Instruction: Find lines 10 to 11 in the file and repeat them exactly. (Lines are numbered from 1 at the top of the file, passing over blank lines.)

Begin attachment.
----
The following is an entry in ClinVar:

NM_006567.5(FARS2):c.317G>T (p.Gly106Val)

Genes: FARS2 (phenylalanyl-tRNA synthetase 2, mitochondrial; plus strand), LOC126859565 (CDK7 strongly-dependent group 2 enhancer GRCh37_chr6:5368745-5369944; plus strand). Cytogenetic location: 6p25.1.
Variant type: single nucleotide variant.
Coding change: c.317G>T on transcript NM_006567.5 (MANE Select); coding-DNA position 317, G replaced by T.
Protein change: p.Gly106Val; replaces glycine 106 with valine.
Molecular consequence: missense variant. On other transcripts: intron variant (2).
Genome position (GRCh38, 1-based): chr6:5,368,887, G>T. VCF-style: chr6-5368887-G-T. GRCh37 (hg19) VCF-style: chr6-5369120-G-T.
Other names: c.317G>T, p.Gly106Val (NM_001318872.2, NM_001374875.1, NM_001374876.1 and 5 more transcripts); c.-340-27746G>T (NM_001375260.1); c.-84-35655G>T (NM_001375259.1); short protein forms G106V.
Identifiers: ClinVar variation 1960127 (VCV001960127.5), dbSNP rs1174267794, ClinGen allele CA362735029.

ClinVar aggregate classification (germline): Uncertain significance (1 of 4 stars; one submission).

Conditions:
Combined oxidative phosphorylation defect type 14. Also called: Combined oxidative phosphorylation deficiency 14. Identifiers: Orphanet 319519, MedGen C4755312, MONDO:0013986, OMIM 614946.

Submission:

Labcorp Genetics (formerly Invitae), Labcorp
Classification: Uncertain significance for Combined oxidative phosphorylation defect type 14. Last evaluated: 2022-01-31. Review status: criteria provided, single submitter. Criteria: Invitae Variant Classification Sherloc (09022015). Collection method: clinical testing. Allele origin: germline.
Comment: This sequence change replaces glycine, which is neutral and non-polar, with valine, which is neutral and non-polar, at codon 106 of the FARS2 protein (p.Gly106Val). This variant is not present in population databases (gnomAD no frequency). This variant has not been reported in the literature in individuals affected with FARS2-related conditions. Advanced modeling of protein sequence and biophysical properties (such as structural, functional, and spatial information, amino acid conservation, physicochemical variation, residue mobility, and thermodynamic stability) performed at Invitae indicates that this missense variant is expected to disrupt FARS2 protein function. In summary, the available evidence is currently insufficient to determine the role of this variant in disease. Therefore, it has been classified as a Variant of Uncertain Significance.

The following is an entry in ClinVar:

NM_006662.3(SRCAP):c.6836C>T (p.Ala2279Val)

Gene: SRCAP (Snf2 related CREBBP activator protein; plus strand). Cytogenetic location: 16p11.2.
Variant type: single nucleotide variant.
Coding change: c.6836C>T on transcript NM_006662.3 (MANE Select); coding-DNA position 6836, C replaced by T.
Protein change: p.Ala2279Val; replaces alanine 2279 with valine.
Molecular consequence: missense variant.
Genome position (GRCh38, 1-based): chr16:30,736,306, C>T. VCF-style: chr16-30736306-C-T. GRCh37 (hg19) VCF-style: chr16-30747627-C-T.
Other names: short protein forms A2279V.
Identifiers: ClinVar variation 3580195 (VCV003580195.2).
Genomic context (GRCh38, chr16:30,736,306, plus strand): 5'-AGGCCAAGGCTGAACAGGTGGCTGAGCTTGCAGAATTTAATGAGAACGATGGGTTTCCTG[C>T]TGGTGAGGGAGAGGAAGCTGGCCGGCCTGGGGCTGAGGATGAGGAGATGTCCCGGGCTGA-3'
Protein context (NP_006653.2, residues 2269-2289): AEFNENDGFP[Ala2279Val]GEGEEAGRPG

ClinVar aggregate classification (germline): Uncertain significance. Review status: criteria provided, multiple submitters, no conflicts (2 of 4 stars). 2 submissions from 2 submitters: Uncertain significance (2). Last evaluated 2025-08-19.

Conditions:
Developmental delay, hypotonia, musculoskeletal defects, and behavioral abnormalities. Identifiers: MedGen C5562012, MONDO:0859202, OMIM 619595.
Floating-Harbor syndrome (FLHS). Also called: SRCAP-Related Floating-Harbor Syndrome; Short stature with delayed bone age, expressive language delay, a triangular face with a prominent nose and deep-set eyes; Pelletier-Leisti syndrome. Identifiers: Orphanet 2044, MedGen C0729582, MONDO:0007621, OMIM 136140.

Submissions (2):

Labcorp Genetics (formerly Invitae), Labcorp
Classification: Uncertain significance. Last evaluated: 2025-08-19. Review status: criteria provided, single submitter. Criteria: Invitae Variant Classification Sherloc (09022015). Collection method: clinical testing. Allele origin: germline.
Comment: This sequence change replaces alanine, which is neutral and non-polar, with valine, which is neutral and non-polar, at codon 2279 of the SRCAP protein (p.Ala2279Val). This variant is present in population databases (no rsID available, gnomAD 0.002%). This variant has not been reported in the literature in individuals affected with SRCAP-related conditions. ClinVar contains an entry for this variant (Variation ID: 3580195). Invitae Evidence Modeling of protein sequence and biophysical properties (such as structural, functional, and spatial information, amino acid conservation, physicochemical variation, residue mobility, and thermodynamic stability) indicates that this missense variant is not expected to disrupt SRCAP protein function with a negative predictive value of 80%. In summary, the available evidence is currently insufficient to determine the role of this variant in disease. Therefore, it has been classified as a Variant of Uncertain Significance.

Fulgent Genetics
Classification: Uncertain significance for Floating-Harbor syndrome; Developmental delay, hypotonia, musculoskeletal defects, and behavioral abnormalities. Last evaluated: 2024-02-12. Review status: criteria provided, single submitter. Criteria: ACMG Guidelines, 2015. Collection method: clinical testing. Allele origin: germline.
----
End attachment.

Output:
Identifiers: ClinVar variation 1960127 (VCV001960127.5), dbSNP rs1174267794, ClinGen allele CA362735029.

ClinVar aggregate classification (germline): Uncertain significance (1 of 4 stars; one submission).